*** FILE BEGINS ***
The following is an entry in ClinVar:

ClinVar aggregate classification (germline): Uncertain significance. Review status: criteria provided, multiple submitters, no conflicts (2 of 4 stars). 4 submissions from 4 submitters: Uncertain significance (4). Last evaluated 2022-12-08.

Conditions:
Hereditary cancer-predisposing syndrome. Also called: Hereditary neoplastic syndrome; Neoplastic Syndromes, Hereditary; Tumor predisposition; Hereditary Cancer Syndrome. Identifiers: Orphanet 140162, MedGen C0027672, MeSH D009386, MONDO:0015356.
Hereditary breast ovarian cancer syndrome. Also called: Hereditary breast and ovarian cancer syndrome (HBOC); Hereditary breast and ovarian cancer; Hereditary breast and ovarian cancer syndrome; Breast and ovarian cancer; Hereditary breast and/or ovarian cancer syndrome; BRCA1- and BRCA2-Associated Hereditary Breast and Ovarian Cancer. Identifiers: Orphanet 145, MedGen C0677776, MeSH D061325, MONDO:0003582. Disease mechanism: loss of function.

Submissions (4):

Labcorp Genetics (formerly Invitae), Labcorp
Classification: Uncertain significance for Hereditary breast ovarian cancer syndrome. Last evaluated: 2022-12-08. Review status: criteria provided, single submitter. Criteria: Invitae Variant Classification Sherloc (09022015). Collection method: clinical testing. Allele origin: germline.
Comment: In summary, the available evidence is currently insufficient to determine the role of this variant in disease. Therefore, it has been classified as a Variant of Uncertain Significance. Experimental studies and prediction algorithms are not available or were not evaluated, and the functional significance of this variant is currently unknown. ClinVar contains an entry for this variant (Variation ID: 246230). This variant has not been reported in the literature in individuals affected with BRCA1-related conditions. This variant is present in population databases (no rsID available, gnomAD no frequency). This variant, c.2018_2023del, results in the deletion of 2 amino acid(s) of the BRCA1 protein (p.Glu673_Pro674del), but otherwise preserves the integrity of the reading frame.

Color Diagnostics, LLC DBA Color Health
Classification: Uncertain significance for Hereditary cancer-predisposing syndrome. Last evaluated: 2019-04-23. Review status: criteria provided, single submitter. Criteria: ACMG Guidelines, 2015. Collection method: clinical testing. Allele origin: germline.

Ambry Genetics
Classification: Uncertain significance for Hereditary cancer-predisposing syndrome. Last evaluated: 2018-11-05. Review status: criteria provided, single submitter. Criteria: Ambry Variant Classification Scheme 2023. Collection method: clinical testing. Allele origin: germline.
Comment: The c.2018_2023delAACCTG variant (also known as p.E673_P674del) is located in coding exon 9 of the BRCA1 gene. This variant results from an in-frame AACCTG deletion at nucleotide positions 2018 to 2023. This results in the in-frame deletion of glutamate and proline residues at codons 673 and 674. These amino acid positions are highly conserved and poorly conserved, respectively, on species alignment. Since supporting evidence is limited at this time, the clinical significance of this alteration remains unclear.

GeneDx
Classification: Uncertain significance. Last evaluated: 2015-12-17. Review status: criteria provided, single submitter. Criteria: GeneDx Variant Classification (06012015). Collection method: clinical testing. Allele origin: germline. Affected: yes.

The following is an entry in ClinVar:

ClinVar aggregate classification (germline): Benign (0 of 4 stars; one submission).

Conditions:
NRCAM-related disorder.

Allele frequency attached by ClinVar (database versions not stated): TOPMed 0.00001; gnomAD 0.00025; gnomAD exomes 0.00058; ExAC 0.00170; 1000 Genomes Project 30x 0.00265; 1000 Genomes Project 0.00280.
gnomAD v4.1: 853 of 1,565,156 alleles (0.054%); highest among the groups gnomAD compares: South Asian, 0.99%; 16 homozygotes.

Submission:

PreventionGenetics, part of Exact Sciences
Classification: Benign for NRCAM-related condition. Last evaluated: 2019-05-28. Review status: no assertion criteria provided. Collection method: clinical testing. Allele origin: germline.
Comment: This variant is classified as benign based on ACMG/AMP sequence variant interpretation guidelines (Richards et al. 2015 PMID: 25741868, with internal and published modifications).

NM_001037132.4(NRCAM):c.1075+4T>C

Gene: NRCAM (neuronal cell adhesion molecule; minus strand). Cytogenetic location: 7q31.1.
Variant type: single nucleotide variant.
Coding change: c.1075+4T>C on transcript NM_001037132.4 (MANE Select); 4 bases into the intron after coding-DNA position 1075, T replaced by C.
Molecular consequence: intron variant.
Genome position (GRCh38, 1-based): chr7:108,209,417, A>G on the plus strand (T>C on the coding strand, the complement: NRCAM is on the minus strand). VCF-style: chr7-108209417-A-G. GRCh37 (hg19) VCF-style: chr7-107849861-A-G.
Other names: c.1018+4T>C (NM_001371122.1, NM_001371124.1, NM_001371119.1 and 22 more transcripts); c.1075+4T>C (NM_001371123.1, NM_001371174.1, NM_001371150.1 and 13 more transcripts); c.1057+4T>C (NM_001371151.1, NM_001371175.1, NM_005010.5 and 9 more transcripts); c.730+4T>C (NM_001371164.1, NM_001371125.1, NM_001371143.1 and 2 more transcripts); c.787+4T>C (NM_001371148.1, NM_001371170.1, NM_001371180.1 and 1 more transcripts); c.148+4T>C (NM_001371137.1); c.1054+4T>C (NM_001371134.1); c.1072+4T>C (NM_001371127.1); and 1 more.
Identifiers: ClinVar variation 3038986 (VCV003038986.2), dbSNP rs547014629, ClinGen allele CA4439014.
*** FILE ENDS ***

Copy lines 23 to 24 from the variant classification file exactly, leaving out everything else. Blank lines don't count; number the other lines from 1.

Submission:

PreventionGenetics, part of Exact Sciences